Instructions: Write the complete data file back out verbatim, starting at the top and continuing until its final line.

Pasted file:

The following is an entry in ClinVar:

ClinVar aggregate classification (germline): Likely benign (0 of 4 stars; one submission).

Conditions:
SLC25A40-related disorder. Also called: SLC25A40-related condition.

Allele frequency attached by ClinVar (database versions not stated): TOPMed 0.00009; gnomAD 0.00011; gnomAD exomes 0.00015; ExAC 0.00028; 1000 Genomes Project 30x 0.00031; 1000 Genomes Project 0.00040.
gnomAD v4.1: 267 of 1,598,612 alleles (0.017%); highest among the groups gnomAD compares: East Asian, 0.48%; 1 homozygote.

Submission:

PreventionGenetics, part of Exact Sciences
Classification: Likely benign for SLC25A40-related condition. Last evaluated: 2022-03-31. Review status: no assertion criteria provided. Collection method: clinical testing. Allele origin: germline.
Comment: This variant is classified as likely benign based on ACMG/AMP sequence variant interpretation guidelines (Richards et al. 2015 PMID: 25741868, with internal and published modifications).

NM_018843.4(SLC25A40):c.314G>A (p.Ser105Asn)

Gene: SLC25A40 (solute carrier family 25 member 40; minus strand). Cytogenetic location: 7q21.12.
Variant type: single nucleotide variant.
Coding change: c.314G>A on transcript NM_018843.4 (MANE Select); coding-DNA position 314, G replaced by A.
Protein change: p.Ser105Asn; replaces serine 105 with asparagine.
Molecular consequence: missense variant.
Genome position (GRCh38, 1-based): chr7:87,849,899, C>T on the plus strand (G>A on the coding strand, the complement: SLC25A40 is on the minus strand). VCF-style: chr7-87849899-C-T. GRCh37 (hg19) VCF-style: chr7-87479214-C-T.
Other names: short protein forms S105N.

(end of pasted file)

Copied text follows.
The following is an entry in ClinVar:

ClinVar aggregate classification (germline): Likely benign (0 of 4 stars; one submission).

Conditions:
SLC25A40-related disorder. Also called: SLC25A40-related condition.

Allele frequency attached by ClinVar (database versions not stated): TOPMed 0.00009; gnomAD 0.00011; gnomAD exomes 0.00015; ExAC 0.00028; 1000 Genomes Project 30x 0.00031; 1000 Genomes Project 0.00040.
gnomAD v4.1: 267 of 1,598,612 alleles (0.017%); highest among the groups gnomAD compares: East Asian, 0.48%; 1 homozygote.

Submission:

PreventionGenetics, part of Exact Sciences
Classification: Likely benign for SLC25A40-related condition. Last evaluated: 2022-03-31. Review status: no assertion criteria provided. Collection method: clinical testing. Allele origin: germline.
Comment: This variant is classified as likely benign based on ACMG/AMP sequence variant interpretation guidelines (Richards et al. 2015 PMID: 25741868, with internal and published modifications).

NM_018843.4(SLC25A40):c.314G>A (p.Ser105Asn)

Gene: SLC25A40 (solute carrier family 25 member 40; minus strand). Cytogenetic location: 7q21.12.
Variant type: single nucleotide variant.
Coding change: c.314G>A on transcript NM_018843.4 (MANE Select); coding-DNA position 314, G replaced by A.
Protein change: p.Ser105Asn; replaces serine 105 with asparagine.
Molecular consequence: missense variant.
Genome position (GRCh38, 1-based): chr7:87,849,899, C>T on the plus strand (G>A on the coding strand, the complement: SLC25A40 is on the minus strand). VCF-style: chr7-87849899-C-T. GRCh37 (hg19) VCF-style: chr7-87479214-C-T.
Other names: short protein forms S105N.